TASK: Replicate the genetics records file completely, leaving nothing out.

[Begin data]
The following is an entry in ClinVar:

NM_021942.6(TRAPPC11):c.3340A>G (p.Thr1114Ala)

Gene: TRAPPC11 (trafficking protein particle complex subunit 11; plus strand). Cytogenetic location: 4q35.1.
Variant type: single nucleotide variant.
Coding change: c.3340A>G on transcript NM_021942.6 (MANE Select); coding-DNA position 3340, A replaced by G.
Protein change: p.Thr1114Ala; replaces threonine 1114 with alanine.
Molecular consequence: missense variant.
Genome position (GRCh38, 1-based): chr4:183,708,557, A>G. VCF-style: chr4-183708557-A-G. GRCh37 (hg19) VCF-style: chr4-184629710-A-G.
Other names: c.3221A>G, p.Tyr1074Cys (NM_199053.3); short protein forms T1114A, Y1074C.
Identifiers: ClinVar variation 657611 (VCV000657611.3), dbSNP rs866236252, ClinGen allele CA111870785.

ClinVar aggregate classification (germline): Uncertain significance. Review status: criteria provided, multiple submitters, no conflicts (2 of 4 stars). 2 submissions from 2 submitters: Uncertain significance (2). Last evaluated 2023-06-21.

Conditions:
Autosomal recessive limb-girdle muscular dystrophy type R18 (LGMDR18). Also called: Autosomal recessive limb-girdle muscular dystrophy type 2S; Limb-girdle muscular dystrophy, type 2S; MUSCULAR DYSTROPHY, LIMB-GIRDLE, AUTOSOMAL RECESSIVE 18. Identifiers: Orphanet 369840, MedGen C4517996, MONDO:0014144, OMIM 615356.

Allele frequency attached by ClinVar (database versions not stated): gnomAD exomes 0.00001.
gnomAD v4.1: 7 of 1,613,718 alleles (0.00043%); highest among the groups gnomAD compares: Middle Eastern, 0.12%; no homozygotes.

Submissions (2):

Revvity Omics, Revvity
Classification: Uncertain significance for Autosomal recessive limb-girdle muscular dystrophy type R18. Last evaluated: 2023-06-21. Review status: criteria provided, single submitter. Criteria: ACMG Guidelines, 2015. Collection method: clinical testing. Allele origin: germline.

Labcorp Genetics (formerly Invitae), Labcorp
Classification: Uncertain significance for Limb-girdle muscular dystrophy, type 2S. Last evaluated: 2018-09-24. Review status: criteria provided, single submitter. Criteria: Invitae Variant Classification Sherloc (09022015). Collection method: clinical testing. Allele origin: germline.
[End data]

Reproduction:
The following is an entry in ClinVar:

NM_021942.6(TRAPPC11):c.3340A>G (p.Thr1114Ala)

Gene: TRAPPC11 (trafficking protein particle complex subunit 11; plus strand). Cytogenetic location: 4q35.1.
Variant type: single nucleotide variant.
Coding change: c.3340A>G on transcript NM_021942.6 (MANE Select); coding-DNA position 3340, A replaced by G.
Protein change: p.Thr1114Ala; replaces threonine 1114 with alanine.
Molecular consequence: missense variant.
Genome position (GRCh38, 1-based): chr4:183,708,557, A>G. VCF-style: chr4-183708557-A-G. GRCh37 (hg19) VCF-style: chr4-184629710-A-G.
Other names: c.3221A>G, p.Tyr1074Cys (NM_199053.3); short protein forms T1114A, Y1074C.
Identifiers: ClinVar variation 657611 (VCV000657611.3), dbSNP rs866236252, ClinGen allele CA111870785.

ClinVar aggregate classification (germline): Uncertain significance. Review status: criteria provided, multiple submitters, no conflicts (2 of 4 stars). 2 submissions from 2 submitters: Uncertain significance (2). Last evaluated 2023-06-21.

Conditions:
Autosomal recessive limb-girdle muscular dystrophy type R18 (LGMDR18). Also called: Autosomal recessive limb-girdle muscular dystrophy type 2S; Limb-girdle muscular dystrophy, type 2S; MUSCULAR DYSTROPHY, LIMB-GIRDLE, AUTOSOMAL RECESSIVE 18. Identifiers: Orphanet 369840, MedGen C4517996, MONDO:0014144, OMIM 615356.

Allele frequency attached by ClinVar (database versions not stated): gnomAD exomes 0.00001.
gnomAD v4.1: 7 of 1,613,718 alleles (0.00043%); highest among the groups gnomAD compares: Middle Eastern, 0.12%; no homozygotes.

Submissions (2):

Revvity Omics, Revvity
Classification: Uncertain significance for Autosomal recessive limb-girdle muscular dystrophy type R18. Last evaluated: 2023-06-21. Review status: criteria provided, single submitter. Criteria: ACMG Guidelines, 2015. Collection method: clinical testing. Allele origin: germline.

Labcorp Genetics (formerly Invitae), Labcorp
Classification: Uncertain significance for Limb-girdle muscular dystrophy, type 2S. Last evaluated: 2018-09-24. Review status: criteria provided, single submitter. Criteria: Invitae Variant Classification Sherloc (09022015). Collection method: clinical testing. Allele origin: germline.